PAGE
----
∞ generated and posted on 2016.12.13 ∞
More than one codon specifies individual amino acids.
|Redundancy of the Genetic Code means that one or more 'codes' are equivalent, meaning that many amino acids are specified by more than one codon.|
Because there are 64 possible combinations of four bases in three-nucleotide sequences, but (usually) only 20 amino acids that are translated, in order for most codons to be sense codons, that is, encoding an amino acid, then some of those amino acids must be specified by more than one codon.
Indeed, most amino acids are specified by more than one codon such that only three of the 64 total codons are nonsense codons, that is, which specify instead stop codons. Compare with lack of ambiguity in the genetic code. See also lack of punctuation between codons.
The utility of a high degree of redundancy in terms of codon specificity, and associated relative dearth of stop codons within the total set of codons, are together useful towards increasing the potential for mutations to give rise to either neutral alleles or beneficial alleles.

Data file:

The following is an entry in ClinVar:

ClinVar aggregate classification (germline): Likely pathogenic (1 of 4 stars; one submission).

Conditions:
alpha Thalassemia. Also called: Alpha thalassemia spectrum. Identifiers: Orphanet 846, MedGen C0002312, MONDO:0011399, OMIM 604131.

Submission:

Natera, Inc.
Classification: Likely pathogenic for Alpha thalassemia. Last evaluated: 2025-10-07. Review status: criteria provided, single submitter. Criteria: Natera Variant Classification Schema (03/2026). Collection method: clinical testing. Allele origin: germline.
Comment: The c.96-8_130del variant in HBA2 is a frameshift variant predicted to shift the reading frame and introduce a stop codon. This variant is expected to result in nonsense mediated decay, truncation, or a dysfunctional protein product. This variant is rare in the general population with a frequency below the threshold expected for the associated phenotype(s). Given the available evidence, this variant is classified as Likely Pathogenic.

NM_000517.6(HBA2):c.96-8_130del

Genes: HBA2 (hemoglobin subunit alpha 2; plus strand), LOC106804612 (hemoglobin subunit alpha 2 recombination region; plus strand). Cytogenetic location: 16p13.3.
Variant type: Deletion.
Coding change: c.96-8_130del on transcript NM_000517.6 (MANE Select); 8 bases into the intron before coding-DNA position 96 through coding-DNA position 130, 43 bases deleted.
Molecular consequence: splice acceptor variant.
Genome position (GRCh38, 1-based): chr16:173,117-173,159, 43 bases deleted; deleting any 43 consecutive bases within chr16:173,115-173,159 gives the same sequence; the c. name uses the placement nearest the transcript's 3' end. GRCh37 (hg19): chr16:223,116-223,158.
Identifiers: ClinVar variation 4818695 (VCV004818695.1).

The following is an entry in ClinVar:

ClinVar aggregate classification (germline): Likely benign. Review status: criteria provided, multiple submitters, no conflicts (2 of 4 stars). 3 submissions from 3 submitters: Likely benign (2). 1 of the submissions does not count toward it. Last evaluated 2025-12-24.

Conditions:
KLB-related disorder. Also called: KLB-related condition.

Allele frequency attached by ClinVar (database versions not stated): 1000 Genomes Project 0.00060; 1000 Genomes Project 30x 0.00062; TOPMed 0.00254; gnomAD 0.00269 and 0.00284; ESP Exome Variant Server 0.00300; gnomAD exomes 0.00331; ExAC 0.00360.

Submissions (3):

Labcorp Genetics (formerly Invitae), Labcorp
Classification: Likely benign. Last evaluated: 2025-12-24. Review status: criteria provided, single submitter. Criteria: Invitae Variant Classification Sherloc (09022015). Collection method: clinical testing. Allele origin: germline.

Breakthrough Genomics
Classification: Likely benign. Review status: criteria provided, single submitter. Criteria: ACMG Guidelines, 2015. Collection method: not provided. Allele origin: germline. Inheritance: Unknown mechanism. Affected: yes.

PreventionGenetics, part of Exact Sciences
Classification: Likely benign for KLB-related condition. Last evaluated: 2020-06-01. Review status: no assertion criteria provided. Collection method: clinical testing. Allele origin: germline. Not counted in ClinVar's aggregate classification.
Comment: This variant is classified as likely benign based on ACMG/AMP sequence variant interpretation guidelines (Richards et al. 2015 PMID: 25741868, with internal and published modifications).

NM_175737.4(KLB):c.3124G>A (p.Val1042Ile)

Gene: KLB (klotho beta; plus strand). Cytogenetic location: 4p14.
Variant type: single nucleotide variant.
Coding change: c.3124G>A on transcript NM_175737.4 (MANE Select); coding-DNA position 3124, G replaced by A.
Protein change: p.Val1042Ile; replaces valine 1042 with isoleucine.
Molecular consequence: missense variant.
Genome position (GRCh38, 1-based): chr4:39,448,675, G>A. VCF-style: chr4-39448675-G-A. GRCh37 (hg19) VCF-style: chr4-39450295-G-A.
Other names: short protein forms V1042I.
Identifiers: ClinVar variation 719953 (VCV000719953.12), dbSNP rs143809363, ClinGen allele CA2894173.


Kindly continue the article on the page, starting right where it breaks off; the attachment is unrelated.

Specifically, in mutationally changing from one allele to another, it is extremely helpful that the resulting allele, much more often than not, is going to specify some amino acid. Indeed, in a number of cases a mutation in a codon will not change what amino acid is encoded at all (i.e., see wobble).
Mutations, as a consequence, are themselves not inherently disastrous to the functioning of organisms. Yes, they can tend to result in a loss of functioning of gene products, but more often than not there nevertheless will still at least be a gene product and therefore something that evolution can quite literally work with.